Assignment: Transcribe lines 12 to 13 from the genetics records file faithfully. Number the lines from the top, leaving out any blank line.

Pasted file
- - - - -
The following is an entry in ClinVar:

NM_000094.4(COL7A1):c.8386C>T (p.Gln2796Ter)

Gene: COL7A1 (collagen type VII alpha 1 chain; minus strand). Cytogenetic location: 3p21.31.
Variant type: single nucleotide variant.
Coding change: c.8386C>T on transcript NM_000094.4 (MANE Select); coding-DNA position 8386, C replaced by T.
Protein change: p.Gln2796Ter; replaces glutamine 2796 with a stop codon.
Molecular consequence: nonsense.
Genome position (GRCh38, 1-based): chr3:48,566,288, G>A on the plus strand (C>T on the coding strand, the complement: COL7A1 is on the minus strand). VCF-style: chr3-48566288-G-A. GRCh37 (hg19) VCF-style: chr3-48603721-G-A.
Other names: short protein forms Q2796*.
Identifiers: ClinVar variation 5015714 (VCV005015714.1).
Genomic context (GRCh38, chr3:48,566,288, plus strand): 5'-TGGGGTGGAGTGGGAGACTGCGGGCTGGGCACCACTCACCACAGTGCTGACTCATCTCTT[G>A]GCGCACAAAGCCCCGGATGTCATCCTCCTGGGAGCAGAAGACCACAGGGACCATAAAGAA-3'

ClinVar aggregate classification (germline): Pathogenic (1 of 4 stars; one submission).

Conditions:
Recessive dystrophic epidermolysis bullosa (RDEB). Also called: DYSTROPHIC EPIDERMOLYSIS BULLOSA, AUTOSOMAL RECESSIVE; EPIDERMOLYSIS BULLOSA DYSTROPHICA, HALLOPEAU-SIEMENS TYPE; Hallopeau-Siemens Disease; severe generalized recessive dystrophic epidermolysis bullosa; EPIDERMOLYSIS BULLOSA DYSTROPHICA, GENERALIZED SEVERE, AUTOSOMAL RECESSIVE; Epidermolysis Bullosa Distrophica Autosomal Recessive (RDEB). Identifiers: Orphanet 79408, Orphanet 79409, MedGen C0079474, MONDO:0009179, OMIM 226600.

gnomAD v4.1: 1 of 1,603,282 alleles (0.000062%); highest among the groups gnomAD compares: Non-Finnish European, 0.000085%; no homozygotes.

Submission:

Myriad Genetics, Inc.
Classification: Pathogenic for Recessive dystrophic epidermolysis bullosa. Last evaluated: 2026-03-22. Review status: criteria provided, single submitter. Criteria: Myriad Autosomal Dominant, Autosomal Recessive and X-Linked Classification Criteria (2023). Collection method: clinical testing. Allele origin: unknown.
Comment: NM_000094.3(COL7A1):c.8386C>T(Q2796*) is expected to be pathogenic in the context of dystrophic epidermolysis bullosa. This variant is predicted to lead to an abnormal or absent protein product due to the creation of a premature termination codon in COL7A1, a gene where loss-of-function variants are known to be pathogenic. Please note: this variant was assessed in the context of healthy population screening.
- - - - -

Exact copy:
ClinVar aggregate classification (germline): Pathogenic (1 of 4 stars; one submission).

Conditions: